The telecom regulator decision to slash tariffs for international bandwidth by as much as 70 per cent could not have come at a better time for the country’s BPO units, which increasingly face margin pressure and need to shave costs where possible.
Since both national and international bandwidth costs can be as much as 10 per cent to 15 per cent of the total costs, such savings will boost the competitiveness of local BPOs considerably.
How important this is can be seen from the fact that when neighbouring Pakistan cut bandwidth costs a few months ago, President Pervez Musharraf announced the exact cuts at a press conference in Europe! That, of course, is also why BPO units have regularly been making representations on the matter to the ministry of telecom as well as to the Telecom Regulatory Authority of India.
The fact is that, as Trai has pointed out, while other telecom tariffs in the country have fallen with the increase in competition, the same has not happened in the case of bandwidth (both domestic as well as international).
One possible reason is that while India has just three international bandwidth providers, it has close to double that number of mobile phone providers. Indeed, there are 14 international bandwidth providers in Korea, 24 in France, and 32 in the United States.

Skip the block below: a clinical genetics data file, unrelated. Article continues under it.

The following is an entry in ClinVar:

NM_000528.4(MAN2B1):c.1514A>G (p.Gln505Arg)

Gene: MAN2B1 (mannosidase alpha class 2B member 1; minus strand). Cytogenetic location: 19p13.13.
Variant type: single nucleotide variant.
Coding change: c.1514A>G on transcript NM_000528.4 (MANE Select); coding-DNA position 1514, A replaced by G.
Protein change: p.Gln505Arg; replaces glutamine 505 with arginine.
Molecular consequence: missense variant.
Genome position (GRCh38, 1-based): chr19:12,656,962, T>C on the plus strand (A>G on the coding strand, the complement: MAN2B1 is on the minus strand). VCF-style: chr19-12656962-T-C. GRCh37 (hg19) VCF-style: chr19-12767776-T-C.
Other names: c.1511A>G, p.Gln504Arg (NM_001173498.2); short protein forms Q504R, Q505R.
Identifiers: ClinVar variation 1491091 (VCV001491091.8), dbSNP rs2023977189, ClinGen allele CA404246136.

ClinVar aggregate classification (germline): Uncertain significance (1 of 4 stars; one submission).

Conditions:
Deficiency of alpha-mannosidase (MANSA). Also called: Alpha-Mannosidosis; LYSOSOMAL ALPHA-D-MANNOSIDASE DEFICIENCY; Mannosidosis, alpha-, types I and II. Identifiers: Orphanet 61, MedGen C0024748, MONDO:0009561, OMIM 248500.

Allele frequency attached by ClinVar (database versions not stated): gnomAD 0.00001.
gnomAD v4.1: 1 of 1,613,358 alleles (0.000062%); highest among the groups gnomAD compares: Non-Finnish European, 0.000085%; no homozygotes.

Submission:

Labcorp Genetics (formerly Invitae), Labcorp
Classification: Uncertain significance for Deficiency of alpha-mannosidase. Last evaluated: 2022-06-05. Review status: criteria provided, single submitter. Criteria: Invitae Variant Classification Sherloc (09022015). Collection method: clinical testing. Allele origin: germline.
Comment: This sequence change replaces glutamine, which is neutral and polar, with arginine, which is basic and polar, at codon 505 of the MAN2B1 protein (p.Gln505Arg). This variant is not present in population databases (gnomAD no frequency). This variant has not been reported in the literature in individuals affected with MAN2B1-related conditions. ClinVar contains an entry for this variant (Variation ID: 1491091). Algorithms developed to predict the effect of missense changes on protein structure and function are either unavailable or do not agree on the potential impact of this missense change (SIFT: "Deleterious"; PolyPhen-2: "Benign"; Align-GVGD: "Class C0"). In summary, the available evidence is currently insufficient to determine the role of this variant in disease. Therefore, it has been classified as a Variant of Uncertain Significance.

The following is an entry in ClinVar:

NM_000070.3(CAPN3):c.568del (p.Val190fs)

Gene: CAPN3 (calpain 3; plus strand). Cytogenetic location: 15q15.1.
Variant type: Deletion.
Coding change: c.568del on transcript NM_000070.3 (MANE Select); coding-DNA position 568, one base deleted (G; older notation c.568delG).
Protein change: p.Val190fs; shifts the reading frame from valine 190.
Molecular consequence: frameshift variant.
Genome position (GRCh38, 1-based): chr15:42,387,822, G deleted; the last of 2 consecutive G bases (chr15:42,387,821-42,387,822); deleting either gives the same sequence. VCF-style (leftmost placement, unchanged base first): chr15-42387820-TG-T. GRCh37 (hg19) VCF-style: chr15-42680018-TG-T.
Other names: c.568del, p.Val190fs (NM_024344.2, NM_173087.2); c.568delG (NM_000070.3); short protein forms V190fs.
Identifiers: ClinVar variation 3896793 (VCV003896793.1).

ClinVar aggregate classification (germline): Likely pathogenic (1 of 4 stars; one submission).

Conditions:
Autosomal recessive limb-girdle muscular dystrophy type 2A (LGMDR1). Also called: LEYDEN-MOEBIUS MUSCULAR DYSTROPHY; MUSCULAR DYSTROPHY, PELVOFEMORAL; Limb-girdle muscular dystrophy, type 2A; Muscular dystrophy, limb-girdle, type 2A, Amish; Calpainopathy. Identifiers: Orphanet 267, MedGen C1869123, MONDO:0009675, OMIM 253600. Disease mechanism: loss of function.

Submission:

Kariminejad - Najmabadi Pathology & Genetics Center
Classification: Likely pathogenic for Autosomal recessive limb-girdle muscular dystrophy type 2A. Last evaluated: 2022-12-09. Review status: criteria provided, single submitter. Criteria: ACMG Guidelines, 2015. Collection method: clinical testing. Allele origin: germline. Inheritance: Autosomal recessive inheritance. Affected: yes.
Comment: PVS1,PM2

Having done this, what is now required is that Trai complete the second leg of the problem, namely that of reducing the cost of domestic bandwidth. Trai had floated a consultation paper on this as well last year, but the public sector BSNL had strongly opposed a reduction and so far no action has been taken.
If BPO and other units are to get the full benefit of a reduction in bandwidth costs, this cannot be achieved by only cutting international bandwidth costs. In any case, India has one of the highest costs of internet access in the world, and if any progress has to be made in getting the country networked, such costs have to fall.
According to the World Bank, the cost of internet access in India is around 22 per cent of monthly per capita income, compared to 13 per cent in China, 4.6 per cent in Mexico, and 0.5 per cent in the US.
Reducing the cost of international bandwidth, of course, will prove to be a tough challenge as this will directly hit BSNL and so far the government has not been willing to allow this.
When Trai recommended that private internet service providers be allowed to access BSNL’s and MTNL’s copper lines for providing last-mile connectivity to clients, the government did not accept the idea.
As in the case of international bandwidth, in the case of domestic bandwidth too, there are only three providers.
It’s not often that Trai has been ahead of the curve when it comes to regulating tariffs since in most cases competition has driven prices below rates fixed by Trai.
This is one of the few cases where the regulator’s action will result in driving down prices significantly.